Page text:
Announced only last month in-mid August when Brent Hinds released the records striking artwork in an Instagram post. Cold Dark Place’s very existence is an unorthodox move from the genre leaders to say the least, especially when considering the critically acclaimed Emperor of Sand was only released at the end of March. Originally rumoured as a Brent Hinds solo effort, the ‘chicken picking’ shredder takes centre stage with his drawled delivery. With Hinds often alluding to a range of musical influences outside of heavy metal, in what are always tongue in cheek interviews, we are treated to a short play of spectacular diversity.
The opening minor strums from frosty guitars are complimented by Hinds multilayered harmonised melodies, as North Side Star adds and subtracts its many intricacies. The explosion of funk blues riffing as drummer Brann Dailor croons ‘I can’t wash the blood of my hands’ turns this striking opener on its head. The crescendo of huge stadium rock soundscapes that brings us back to the cold lonesome intro is an outstanding moment. Hinds even gets his Clapton game on with a solo that harks back to many great classic rock licks.
Blue Wash feels a little more like the Mastodon we’ve become accustomed to of late, with its crystallised spiralling guitar lines filling the mix, Brann’s vocals throughout the verses and pre choruses are drenched in a dreamy reverb. The anthemic chorus is of a quality only a handful of bands could only dream to muster up; you could imagine a host of indie and alternative trying and failing to emulate this masterful hook. An unexpected crazed freak out brings Troy Saunders’ deep rasping vocal to centre stage, in the EP’s first slice of muscle from Atlantas finest. The way the three vocalists switch up their duties is comparable to The Beatles, each member is so unique and distinct in their styling, giving every song multiple identities.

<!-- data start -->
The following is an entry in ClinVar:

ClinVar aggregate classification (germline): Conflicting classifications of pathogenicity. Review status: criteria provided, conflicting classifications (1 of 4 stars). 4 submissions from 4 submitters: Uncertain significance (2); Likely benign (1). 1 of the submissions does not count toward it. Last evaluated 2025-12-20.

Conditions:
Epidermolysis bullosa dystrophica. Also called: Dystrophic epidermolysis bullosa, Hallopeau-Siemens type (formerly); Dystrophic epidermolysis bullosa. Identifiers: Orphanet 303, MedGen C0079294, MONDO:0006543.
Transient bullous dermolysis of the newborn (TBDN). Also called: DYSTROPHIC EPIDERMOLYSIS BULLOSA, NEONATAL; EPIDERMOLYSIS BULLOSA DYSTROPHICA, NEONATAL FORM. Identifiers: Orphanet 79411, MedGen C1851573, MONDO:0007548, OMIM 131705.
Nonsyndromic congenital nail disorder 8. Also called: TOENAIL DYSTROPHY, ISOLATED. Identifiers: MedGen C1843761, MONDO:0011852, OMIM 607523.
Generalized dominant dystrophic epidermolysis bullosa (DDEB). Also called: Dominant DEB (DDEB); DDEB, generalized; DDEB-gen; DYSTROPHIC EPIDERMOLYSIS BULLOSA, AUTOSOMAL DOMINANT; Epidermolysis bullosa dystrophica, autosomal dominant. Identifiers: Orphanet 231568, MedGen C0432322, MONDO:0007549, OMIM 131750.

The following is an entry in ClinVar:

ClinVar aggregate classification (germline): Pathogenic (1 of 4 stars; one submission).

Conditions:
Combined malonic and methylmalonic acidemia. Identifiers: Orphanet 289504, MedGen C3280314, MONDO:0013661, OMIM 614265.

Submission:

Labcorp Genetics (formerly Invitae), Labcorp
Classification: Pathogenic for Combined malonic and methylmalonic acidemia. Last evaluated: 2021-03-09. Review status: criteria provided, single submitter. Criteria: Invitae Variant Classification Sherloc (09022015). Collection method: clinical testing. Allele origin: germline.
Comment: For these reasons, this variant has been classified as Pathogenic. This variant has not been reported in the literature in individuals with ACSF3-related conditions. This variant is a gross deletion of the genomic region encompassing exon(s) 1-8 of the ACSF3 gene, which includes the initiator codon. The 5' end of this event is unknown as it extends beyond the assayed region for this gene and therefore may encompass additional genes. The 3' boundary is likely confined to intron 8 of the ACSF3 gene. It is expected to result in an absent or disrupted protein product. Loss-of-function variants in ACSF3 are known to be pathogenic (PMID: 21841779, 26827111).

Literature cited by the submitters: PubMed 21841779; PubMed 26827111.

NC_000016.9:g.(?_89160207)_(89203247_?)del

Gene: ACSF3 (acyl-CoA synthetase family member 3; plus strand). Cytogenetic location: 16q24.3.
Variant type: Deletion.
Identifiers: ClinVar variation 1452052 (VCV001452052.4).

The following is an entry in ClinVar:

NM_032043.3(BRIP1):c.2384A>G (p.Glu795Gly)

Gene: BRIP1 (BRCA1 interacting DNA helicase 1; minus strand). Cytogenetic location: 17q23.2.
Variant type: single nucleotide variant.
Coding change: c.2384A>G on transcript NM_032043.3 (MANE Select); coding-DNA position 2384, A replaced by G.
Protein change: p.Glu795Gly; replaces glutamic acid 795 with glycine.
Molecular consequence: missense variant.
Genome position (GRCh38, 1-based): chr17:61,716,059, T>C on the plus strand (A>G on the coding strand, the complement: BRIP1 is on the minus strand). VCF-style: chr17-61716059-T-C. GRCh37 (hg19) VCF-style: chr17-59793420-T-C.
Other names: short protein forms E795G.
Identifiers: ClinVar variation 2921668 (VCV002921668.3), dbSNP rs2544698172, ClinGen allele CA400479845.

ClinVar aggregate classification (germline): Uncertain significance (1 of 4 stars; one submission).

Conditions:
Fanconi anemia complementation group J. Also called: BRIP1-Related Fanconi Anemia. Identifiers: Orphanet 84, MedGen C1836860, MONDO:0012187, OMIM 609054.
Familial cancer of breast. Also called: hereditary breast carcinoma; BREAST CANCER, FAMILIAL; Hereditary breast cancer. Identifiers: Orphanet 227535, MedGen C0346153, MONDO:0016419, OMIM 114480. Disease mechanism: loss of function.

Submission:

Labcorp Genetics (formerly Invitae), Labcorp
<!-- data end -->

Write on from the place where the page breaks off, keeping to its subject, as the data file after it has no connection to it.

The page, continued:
Starting with a riff that bears resemblance to acoustic pops stars like Ben Howard, Toe To Toes is an odd yet delightfully idiosyncratic song. With its waltz timing counted by a mass hand clap, its winding guitars oscillate into the sonic abyss. It’s a song that only Mastodon could have written. A huge alternative rock riff bursts the song into common time. Each verse and chorus tells the tale of man selling his soul to devil and the intensity of Hinds vocal delivery increases with each passing line, spouting outlaw gems like ‘I’ll play the fool, I’ll play the sinner’.
Title track Cold Dark Place has a desolate quality and a sombre tone. It’s a dark whimsical journey that builds into a bewitchingly delicate chorus. It’s swirling instrumentation is the perfect canvas for a rousing vocal performance from the records star Brent Hinds, once again stealing the show in a magnificently written career highlight. The doom guitar riff that lays the foundation for Brent to lets his soul stream out of his guitar at the end of the tack, is nothing short of brilliant. The sense of scale and the dynamic shifts in this piece of art are commendable, with each track feeling like a self contained sensory journey.
As with many of histories greatest artists the strength of the songs themselves outlive the styles they are born from.
This is in no way a metal record but somehow it is still a quintessential Mastodon release, proving once again beyond all reasonable doubt their position as one of metals and rocks greatest groups. The many layers of its sound design will have you coming back to tracks constantly, trying to pick out every microcosm of its glorious arrangements. Mastodon’s first foray into a fully non metal terrain is breathtaking. Perhaps they’ll never be seen as the next Metallica but they could easily be seen as the next Pink Floyd with progressive rock songs of this level.
Score: 9.5 out of 10
Cold Dark Place Album Info
- North Side Star
- Blue Wash
- Toe To Toes
- Cold Dark Place